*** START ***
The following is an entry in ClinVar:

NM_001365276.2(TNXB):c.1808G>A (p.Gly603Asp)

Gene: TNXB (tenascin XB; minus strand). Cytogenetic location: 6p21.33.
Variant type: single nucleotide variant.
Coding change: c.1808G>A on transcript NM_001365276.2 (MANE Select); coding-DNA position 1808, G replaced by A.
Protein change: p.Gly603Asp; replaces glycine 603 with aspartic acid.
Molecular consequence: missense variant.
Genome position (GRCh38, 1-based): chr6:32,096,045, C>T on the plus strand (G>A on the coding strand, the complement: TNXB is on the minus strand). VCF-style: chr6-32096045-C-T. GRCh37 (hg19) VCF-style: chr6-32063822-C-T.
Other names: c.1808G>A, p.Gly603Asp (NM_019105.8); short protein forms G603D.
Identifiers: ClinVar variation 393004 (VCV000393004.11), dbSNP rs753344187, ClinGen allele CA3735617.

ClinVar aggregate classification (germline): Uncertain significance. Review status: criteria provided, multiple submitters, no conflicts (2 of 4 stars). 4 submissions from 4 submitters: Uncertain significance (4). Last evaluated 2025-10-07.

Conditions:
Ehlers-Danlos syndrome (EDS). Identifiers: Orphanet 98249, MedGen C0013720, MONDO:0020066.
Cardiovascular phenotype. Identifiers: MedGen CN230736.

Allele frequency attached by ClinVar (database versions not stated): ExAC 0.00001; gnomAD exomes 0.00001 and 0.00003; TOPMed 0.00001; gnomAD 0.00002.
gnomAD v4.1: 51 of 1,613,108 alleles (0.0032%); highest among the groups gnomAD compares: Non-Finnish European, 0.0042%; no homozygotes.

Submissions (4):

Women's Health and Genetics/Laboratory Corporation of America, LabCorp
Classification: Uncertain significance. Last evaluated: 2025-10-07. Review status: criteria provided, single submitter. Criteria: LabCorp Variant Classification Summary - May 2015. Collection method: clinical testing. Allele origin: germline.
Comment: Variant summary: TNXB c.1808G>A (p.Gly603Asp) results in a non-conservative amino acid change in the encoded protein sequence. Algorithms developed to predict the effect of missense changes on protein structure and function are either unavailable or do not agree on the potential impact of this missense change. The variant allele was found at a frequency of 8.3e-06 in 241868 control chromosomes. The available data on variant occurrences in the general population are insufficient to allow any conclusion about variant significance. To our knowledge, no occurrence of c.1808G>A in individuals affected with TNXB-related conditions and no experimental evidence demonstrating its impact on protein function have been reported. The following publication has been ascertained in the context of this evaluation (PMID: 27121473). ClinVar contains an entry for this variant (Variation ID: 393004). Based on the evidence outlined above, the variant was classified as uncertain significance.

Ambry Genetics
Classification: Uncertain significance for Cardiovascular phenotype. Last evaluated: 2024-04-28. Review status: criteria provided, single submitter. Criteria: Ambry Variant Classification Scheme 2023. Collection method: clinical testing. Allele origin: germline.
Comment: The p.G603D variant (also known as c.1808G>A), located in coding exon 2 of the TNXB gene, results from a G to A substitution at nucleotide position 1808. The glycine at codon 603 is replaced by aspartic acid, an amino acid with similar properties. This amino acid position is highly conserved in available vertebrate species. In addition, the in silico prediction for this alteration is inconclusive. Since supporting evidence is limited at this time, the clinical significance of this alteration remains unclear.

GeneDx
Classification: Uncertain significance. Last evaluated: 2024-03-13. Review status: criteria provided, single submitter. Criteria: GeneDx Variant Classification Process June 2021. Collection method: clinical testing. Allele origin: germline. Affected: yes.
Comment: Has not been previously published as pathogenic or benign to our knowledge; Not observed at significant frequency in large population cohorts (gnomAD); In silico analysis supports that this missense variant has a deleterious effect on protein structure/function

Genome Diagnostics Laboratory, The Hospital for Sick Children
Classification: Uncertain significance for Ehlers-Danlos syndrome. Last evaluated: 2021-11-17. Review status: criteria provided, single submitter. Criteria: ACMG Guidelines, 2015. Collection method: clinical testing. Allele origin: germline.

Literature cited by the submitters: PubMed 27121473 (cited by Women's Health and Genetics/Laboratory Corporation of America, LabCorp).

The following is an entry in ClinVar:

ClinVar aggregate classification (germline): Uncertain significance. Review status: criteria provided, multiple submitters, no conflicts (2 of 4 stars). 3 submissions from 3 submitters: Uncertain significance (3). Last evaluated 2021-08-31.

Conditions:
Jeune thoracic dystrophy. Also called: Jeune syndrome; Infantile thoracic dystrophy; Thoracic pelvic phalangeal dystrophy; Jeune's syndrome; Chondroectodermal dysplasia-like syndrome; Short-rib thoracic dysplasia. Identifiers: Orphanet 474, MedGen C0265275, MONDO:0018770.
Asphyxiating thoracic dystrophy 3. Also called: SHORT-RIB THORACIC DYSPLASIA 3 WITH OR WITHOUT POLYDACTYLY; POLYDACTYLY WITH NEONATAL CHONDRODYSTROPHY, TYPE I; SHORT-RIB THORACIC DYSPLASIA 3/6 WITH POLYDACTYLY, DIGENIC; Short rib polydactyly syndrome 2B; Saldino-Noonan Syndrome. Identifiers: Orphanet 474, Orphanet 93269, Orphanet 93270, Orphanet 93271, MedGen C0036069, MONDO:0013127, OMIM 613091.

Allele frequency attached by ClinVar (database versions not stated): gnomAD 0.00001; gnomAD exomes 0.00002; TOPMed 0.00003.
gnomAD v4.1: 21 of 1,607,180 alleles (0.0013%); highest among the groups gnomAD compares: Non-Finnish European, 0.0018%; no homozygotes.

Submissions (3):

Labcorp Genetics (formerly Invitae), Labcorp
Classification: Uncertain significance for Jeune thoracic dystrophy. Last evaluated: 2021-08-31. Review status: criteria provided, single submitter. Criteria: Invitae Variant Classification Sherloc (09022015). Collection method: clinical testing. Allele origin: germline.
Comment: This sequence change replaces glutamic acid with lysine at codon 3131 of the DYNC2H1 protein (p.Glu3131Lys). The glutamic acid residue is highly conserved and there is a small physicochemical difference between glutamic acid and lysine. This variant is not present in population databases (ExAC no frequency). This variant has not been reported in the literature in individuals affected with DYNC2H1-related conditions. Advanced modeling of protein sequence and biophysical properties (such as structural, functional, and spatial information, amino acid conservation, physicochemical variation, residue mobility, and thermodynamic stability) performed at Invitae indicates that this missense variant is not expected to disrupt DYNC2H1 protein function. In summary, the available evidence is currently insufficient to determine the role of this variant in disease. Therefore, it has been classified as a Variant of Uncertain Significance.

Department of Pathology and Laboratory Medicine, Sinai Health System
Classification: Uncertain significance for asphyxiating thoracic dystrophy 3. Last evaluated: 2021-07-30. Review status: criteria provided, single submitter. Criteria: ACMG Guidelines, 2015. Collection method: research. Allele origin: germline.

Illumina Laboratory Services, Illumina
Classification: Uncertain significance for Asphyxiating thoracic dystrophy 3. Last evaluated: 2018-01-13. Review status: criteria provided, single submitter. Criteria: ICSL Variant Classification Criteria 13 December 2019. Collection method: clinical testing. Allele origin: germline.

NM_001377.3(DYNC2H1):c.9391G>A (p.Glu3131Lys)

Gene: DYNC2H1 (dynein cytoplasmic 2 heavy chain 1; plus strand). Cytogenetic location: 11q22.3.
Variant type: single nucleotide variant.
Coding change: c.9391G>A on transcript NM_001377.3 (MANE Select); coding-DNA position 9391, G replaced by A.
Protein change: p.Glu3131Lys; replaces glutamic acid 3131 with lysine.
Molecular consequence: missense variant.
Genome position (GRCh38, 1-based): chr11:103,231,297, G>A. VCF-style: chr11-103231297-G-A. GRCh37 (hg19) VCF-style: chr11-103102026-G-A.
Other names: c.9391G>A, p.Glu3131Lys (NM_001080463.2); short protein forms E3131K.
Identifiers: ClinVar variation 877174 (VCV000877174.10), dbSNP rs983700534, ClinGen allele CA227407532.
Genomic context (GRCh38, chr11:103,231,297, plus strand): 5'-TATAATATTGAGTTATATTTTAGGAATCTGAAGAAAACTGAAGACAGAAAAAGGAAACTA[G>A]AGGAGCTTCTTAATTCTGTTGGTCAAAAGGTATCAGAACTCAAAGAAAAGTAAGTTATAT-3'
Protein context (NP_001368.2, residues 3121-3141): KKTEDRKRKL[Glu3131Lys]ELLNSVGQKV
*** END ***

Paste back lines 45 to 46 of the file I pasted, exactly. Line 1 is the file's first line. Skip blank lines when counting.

NM_001377.3(DYNC2H1):c.9391G>A (p.Glu3131Lys)

Gene: DYNC2H1 (dynein cytoplasmic 2 heavy chain 1; plus strand). Cytogenetic location: 11q22.3.